Summertime Sadness

Haim returns with an album begging you to sob on the dance floor with it.

Photo: Pari Dukovic
Photo: Pari Dukovic

In June 2019, the members of Haim — sisters Este, 34, Danielle, 31, and Alana, 28 — had invited the director Paul Thomas Anderson to come by the studio to hear a demo of “Summer Girl,” a sweetly buoyant declaration of love. The song plays with the doo-doo-doos of Lou Reed’s “Walk on the Wild Side” but with a romantic breathiness; a saxophone meanders through the middle, sensuously. Ariel Rechtshaid, Danielle’s partner and the band’s producer, was diagnosed with cancer during the making of Haim’s second album, and “Summer Girl” was her way of conjuring a brighter future. The song didn’t have a bridge, and it still needed some tinkering, but Anderson insisted they shoot the music video that Saturday. “PTA was like, ‘We should shoot something for this like tomorrow,’ ” Alana recalls. “We were like, ‘Tomorrow?’ ‘Tomorrow.’ ”

The women weren’t thinking about releasing an album or putting out singles. They’d just wanted Anderson to hear a song they liked. He filmed the video over two days in the San Fernando Valley and Hollywood with one camera and no permits. A saxophonist follows the trio as they take off sweaters and winter coats, stripping down to brightly colored tops, denim cutoffs, and skirts. It was the fastest they’d ever worked on one song. There was a half-second of hesitation where they wondered whether it should be released so quickly. “We were like, ‘Let’s fucking put it out now!’ ” Alana continues. “We had zero plans for what was going to happen after that.” She adds matter-of-factly, “It’s summer and it’s called ‘Summer Girl.’ ”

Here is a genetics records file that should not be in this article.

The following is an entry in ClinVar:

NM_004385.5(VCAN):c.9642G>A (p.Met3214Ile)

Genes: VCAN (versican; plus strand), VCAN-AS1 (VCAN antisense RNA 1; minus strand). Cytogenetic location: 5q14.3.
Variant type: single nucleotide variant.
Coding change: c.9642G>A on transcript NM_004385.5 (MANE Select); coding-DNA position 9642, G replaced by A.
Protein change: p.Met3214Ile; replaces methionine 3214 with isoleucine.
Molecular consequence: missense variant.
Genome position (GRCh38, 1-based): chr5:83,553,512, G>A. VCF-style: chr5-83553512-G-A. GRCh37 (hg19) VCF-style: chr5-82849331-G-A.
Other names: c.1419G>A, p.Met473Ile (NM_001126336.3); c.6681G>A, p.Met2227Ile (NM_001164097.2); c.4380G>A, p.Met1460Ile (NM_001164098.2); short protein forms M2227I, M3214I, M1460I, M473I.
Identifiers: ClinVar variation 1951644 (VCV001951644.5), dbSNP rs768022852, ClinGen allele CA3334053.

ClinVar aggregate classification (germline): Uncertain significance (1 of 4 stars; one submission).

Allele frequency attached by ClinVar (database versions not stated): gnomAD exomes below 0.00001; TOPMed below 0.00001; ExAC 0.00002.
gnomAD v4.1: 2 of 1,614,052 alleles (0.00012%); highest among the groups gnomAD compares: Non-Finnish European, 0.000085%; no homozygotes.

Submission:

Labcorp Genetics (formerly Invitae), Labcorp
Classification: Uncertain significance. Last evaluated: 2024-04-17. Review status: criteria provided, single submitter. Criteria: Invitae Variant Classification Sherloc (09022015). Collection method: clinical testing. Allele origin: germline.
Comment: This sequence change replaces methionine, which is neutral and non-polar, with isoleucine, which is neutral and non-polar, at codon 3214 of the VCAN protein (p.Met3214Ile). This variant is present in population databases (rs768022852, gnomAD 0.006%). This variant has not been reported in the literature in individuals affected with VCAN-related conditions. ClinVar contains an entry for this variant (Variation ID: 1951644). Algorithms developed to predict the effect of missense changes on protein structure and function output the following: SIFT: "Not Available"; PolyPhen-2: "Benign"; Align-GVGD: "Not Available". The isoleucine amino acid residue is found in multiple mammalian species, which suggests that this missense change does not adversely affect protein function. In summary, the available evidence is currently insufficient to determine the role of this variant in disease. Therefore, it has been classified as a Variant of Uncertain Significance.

We’re talking over Zoom, each Haim sister self-isolating in her respective home in Silver Lake. They’re all loose and chatty; Este and Alana cackle over the faulty connection on Danielle’s iPad, the way her face freezes with her mouth half-open mid-sentence. (“I can attest that you’re saying funny shit, but we can’t hear you!” Este tells her.) In less than a month, they’ll release the cheekily titled Women in Music Pt. III. (The name came to Danielle in a dream; all three liked the WIMPIII acronym.) The sisters, whose first EP debuted in February 2012, are defined by their throwback, pop-folk-rock style; WIMPIII is their strongest work yet. Every song on the album follows the ethos of “Summer Girl” — vulnerable but funky, tight but unstudied. Thematically, it’s Haim at its most exposed. These are songs about depression, sadness, grief, about wanting to get laid, about needing to leave a relationship but not feeling ready to. The album is an ideal match for any summer, but it hits differently during quarantine, when we’re all trying to recognize ourselves in our new lives indoors.